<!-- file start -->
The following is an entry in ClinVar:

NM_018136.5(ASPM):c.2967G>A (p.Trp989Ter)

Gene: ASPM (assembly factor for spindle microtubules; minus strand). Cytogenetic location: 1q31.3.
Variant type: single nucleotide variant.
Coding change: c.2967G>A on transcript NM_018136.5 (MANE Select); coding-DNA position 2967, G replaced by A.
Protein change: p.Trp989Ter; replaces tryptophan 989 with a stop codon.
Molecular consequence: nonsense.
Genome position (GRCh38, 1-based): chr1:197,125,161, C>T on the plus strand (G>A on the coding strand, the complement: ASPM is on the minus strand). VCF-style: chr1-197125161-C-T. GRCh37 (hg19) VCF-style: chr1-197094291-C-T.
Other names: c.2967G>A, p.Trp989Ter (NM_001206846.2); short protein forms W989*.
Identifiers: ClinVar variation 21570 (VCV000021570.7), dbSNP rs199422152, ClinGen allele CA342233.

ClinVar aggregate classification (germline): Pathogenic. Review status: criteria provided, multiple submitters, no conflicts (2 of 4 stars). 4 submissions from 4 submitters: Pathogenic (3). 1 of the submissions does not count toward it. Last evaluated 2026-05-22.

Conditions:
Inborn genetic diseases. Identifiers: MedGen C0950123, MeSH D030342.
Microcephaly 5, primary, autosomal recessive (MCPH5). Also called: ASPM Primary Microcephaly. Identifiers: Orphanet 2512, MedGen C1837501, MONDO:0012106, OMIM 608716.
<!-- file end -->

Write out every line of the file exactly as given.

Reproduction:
The following is an entry in ClinVar:

NM_018136.5(ASPM):c.2967G>A (p.Trp989Ter)

Gene: ASPM (assembly factor for spindle microtubules; minus strand). Cytogenetic location: 1q31.3.
Variant type: single nucleotide variant.
Coding change: c.2967G>A on transcript NM_018136.5 (MANE Select); coding-DNA position 2967, G replaced by A.
Protein change: p.Trp989Ter; replaces tryptophan 989 with a stop codon.
Molecular consequence: nonsense.
Genome position (GRCh38, 1-based): chr1:197,125,161, C>T on the plus strand (G>A on the coding strand, the complement: ASPM is on the minus strand). VCF-style: chr1-197125161-C-T. GRCh37 (hg19) VCF-style: chr1-197094291-C-T.
Other names: c.2967G>A, p.Trp989Ter (NM_001206846.2); short protein forms W989*.
Identifiers: ClinVar variation 21570 (VCV000021570.7), dbSNP rs199422152, ClinGen allele CA342233.

ClinVar aggregate classification (germline): Pathogenic. Review status: criteria provided, multiple submitters, no conflicts (2 of 4 stars). 4 submissions from 4 submitters: Pathogenic (3). 1 of the submissions does not count toward it. Last evaluated 2026-05-22.

Conditions:
Inborn genetic diseases. Identifiers: MedGen C0950123, MeSH D030342.
Microcephaly 5, primary, autosomal recessive (MCPH5). Also called: ASPM Primary Microcephaly. Identifiers: Orphanet 2512, MedGen C1837501, MONDO:0012106, OMIM 608716.